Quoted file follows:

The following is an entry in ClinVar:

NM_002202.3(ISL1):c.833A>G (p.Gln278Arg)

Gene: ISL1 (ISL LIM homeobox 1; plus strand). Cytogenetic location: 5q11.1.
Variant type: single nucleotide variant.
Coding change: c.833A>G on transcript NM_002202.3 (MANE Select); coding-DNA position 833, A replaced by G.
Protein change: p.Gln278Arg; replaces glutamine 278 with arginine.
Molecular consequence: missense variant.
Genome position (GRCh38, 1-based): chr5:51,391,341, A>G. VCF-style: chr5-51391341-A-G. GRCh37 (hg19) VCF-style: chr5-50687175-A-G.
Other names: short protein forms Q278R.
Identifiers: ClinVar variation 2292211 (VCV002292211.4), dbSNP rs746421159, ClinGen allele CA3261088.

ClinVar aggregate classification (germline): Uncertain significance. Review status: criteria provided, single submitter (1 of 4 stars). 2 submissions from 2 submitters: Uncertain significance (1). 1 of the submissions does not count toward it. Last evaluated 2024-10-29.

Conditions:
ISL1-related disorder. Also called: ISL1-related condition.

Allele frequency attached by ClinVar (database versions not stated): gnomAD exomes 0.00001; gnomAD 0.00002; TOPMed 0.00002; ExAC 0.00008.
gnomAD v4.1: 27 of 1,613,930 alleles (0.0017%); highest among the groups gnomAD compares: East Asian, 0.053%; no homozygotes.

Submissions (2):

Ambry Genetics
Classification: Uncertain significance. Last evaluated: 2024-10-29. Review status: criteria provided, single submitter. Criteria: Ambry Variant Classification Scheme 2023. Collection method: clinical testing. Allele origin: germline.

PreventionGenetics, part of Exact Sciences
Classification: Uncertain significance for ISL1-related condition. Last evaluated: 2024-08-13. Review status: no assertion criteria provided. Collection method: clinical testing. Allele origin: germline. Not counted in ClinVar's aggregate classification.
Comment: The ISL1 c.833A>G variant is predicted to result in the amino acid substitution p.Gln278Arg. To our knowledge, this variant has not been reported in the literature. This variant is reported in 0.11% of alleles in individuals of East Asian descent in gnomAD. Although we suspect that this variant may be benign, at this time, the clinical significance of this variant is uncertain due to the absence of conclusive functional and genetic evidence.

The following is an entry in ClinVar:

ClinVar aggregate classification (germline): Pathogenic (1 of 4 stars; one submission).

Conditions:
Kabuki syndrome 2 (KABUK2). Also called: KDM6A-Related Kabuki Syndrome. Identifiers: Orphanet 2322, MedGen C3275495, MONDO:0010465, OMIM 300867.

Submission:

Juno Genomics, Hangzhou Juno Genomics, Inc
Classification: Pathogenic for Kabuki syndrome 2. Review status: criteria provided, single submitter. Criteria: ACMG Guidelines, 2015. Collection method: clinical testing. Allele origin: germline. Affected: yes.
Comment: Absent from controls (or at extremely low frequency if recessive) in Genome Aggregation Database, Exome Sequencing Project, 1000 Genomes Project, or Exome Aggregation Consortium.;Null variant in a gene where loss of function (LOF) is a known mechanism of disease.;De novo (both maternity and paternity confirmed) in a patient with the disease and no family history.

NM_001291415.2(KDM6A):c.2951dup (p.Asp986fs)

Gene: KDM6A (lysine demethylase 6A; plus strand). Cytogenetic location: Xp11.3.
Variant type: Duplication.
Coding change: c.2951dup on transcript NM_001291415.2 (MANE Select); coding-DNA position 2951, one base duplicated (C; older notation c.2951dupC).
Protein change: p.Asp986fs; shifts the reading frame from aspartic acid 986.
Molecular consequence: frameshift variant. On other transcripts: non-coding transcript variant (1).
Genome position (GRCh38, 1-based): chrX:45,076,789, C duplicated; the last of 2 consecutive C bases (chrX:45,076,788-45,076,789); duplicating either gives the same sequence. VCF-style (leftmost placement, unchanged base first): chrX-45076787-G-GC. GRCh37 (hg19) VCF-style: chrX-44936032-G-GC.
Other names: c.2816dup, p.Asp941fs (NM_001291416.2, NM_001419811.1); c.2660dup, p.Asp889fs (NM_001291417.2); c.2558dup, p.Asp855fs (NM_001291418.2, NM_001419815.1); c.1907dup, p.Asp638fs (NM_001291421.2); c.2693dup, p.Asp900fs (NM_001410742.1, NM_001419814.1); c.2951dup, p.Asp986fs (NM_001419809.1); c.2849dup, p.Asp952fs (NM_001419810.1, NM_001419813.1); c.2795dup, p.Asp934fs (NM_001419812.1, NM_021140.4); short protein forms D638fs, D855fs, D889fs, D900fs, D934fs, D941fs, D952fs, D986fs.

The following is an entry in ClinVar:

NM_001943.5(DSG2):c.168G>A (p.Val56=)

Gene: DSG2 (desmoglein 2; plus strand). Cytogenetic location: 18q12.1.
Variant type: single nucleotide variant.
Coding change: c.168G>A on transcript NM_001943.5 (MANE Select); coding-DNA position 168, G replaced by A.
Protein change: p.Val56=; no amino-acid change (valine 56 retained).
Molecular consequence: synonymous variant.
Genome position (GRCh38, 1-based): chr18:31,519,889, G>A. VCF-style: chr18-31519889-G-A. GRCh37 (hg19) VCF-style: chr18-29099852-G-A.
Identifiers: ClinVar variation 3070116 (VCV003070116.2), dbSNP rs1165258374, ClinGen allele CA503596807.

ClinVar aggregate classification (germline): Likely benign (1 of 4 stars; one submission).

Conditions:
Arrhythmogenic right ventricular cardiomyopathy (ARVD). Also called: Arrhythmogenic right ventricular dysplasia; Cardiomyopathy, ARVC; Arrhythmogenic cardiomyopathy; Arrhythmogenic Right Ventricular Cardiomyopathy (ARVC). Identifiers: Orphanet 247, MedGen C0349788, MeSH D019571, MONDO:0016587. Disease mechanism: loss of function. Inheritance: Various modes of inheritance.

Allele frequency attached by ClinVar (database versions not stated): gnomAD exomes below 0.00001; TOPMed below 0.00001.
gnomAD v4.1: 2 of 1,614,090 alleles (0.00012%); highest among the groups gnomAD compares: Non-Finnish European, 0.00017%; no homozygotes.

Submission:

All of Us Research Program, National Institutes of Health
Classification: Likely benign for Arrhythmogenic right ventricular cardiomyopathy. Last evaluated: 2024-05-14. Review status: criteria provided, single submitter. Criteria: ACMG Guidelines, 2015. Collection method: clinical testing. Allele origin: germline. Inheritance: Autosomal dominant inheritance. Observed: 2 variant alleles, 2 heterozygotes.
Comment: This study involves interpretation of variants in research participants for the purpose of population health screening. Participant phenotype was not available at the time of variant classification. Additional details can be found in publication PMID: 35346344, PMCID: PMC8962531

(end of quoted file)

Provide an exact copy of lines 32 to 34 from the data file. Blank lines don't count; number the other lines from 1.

Variant type: Duplication.
Coding change: c.2951dup on transcript NM_001291415.2 (MANE Select); coding-DNA position 2951, one base duplicated (C; older notation c.2951dupC).
Protein change: p.Asp986fs; shifts the reading frame from aspartic acid 986.